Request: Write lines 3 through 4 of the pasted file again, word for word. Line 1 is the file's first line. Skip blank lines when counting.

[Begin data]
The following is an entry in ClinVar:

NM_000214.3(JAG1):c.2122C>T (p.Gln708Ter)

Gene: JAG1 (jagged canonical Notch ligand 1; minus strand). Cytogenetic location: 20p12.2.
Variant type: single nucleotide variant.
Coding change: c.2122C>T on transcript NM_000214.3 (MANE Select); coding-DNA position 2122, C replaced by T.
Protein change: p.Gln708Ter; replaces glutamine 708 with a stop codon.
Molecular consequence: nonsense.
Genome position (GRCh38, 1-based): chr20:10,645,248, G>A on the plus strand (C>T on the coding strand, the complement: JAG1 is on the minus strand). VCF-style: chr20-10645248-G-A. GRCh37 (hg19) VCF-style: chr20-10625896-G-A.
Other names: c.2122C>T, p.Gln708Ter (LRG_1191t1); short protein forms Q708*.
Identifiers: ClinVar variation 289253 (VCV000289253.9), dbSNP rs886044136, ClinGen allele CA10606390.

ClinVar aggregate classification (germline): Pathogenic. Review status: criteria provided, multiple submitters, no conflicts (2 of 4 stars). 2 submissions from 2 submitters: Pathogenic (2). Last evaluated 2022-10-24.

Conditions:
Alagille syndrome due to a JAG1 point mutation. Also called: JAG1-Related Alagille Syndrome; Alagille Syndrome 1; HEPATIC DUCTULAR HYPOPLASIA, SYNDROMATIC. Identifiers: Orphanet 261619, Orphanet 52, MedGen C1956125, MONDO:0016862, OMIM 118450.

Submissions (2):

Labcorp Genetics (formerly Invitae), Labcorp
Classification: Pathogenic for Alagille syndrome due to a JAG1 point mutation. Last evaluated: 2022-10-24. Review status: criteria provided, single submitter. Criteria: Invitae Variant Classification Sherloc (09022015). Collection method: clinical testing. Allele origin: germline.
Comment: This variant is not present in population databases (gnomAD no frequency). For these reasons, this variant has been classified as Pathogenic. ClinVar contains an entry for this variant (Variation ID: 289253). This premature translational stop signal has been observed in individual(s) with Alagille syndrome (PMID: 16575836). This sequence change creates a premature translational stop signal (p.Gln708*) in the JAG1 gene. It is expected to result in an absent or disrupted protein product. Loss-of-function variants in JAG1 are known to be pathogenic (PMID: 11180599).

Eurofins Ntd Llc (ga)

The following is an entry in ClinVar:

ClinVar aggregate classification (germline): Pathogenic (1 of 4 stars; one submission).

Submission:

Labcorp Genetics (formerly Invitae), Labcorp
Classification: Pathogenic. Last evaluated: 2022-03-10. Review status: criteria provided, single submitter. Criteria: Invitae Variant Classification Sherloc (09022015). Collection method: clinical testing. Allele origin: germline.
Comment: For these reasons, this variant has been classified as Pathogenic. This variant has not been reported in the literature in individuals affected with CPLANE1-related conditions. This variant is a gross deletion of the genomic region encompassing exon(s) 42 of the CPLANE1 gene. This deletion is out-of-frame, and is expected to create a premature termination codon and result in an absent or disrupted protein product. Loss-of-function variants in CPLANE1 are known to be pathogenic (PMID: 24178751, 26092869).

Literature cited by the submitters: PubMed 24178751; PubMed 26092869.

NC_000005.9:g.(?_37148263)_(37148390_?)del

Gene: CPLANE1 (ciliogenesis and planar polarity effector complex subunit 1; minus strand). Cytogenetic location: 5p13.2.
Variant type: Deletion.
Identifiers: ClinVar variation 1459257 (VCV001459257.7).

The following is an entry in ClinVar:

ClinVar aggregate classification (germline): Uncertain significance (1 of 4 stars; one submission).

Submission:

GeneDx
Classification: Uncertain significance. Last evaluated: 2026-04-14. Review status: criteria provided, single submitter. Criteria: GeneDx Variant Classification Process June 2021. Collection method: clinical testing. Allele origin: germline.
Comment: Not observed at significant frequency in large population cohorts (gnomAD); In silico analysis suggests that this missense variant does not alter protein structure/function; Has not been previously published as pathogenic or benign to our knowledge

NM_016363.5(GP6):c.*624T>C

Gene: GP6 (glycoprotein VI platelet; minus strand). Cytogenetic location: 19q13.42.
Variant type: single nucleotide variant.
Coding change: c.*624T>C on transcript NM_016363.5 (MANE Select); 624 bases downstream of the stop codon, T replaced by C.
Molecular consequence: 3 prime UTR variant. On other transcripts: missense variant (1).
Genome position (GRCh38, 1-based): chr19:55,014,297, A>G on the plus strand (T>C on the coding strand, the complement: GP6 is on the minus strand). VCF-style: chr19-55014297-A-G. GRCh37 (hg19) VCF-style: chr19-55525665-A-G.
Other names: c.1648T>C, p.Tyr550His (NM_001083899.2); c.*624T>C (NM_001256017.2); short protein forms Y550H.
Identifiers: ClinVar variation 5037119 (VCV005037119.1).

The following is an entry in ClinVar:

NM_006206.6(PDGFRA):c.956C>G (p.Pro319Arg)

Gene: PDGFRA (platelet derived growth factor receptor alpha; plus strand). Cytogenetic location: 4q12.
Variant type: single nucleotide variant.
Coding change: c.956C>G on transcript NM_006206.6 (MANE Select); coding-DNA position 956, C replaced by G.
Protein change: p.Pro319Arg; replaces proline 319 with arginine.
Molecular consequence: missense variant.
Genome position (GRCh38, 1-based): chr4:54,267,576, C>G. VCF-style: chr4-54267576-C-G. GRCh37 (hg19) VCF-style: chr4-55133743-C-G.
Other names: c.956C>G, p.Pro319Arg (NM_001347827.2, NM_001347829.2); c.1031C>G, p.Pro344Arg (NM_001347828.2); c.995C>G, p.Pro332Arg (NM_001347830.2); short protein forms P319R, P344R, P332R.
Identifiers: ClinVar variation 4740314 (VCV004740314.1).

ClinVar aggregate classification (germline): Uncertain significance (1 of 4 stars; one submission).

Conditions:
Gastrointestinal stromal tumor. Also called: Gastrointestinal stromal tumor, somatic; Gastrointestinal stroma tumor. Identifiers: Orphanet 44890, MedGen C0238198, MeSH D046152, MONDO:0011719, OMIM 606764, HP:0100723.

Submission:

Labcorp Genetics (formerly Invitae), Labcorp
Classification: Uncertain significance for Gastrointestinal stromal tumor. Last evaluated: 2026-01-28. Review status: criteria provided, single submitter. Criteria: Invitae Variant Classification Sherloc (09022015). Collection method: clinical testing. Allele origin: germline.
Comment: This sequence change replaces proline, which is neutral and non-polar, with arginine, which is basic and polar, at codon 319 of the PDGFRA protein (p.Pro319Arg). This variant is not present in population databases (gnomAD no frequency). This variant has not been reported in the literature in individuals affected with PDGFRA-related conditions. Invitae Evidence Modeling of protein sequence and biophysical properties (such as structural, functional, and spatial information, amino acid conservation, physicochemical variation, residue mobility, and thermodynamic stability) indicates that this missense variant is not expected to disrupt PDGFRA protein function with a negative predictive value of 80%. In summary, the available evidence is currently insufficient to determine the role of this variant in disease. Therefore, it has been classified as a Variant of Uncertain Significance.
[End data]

Gene: JAG1 (jagged canonical Notch ligand 1; minus strand). Cytogenetic location: 20p12.2.
Variant type: single nucleotide variant.